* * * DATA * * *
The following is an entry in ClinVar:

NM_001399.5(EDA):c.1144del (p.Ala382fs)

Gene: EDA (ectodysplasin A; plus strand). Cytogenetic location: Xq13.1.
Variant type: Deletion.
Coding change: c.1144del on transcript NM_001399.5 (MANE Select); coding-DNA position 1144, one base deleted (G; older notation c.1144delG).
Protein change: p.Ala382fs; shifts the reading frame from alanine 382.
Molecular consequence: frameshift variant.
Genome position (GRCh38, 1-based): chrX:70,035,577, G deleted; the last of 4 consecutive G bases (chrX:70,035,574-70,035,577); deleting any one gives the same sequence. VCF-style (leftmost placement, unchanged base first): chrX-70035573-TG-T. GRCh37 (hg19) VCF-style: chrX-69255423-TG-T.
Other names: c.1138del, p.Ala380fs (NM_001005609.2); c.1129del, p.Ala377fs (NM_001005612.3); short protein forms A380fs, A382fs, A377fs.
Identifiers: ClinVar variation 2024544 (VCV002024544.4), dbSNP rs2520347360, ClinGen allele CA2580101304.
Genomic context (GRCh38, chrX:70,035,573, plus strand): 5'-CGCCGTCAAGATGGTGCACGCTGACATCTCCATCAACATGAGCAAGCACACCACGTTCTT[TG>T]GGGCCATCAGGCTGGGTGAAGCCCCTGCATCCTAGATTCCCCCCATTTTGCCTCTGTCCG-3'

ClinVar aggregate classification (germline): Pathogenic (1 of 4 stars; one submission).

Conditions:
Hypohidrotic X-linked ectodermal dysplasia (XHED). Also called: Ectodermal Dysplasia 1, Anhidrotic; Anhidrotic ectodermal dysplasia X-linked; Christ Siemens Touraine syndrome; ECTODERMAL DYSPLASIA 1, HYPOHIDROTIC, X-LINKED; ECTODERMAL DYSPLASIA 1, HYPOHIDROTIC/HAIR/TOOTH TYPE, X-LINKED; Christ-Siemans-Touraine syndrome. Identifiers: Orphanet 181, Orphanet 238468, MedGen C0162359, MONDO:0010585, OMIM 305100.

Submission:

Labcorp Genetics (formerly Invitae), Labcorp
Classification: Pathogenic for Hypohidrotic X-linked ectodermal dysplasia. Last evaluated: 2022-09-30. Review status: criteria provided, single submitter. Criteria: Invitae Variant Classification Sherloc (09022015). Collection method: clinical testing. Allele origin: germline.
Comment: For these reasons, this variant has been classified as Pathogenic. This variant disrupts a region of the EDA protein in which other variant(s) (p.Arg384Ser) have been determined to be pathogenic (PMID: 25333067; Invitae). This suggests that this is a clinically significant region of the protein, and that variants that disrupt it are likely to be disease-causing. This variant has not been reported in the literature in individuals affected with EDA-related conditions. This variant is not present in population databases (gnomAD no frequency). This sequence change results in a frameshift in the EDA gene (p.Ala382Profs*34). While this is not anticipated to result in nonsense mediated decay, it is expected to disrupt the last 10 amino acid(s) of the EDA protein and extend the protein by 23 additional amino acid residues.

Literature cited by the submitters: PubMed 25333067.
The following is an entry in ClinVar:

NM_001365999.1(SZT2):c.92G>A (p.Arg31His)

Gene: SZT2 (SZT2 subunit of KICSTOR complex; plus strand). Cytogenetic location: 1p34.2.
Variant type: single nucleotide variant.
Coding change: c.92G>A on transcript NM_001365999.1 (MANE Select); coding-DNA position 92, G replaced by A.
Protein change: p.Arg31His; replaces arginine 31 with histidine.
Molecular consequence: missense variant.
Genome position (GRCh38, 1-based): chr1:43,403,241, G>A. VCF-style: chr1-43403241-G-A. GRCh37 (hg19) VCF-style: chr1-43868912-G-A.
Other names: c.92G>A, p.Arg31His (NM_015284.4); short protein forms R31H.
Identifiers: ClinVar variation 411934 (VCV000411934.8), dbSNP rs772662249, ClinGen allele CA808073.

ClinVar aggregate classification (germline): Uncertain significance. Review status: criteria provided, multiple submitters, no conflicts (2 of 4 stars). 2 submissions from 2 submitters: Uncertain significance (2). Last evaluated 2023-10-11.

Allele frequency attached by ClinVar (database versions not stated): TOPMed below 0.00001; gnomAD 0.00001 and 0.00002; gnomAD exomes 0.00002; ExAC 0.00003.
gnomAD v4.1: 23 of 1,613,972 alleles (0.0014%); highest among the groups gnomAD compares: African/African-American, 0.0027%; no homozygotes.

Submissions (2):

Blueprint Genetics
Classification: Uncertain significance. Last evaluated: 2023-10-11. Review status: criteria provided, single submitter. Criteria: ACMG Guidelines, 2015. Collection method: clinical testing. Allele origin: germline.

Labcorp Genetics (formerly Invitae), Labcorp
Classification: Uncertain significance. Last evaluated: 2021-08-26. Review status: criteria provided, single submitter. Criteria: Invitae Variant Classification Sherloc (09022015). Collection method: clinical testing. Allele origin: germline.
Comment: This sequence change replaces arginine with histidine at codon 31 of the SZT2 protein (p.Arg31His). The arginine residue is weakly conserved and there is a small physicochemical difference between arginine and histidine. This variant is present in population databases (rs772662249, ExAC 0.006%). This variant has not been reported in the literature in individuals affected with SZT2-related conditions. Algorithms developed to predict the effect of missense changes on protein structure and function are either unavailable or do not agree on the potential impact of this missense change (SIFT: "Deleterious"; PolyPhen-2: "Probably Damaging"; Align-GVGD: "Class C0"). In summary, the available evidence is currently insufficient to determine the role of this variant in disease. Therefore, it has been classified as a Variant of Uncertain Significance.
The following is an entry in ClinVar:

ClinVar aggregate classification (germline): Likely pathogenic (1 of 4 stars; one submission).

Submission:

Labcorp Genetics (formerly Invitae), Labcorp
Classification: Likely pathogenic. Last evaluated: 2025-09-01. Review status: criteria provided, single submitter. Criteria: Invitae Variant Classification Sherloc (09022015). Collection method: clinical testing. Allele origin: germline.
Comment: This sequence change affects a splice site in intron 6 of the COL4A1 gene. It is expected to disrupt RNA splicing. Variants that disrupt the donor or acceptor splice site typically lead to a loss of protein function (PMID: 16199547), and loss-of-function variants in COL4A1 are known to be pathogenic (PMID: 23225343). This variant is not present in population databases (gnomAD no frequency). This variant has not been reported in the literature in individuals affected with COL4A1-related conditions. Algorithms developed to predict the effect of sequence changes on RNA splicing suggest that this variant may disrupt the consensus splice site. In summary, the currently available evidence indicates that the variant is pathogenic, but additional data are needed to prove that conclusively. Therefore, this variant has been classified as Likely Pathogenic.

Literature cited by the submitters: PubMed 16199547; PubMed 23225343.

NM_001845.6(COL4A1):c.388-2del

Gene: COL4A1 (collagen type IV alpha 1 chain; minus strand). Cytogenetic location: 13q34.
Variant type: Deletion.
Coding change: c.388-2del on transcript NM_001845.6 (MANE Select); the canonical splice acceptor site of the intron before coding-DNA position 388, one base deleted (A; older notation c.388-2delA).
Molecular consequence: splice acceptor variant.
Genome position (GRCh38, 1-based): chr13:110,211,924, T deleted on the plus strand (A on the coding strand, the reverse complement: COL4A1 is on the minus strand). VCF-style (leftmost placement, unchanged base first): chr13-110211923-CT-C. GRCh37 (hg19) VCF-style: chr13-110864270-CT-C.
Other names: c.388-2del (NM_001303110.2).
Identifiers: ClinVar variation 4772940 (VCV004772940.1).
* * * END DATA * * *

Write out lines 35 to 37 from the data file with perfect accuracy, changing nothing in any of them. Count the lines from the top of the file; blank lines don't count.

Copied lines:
Classification: Uncertain significance. Last evaluated: 2023-10-11. Review status: criteria provided, single submitter. Criteria: ACMG Guidelines, 2015. Collection method: clinical testing. Allele origin: germline.

Labcorp Genetics (formerly Invitae), Labcorp
Classification: Uncertain significance. Last evaluated: 2021-08-26. Review status: criteria provided, single submitter. Criteria: Invitae Variant Classification Sherloc (09022015). Collection method: clinical testing. Allele origin: germline.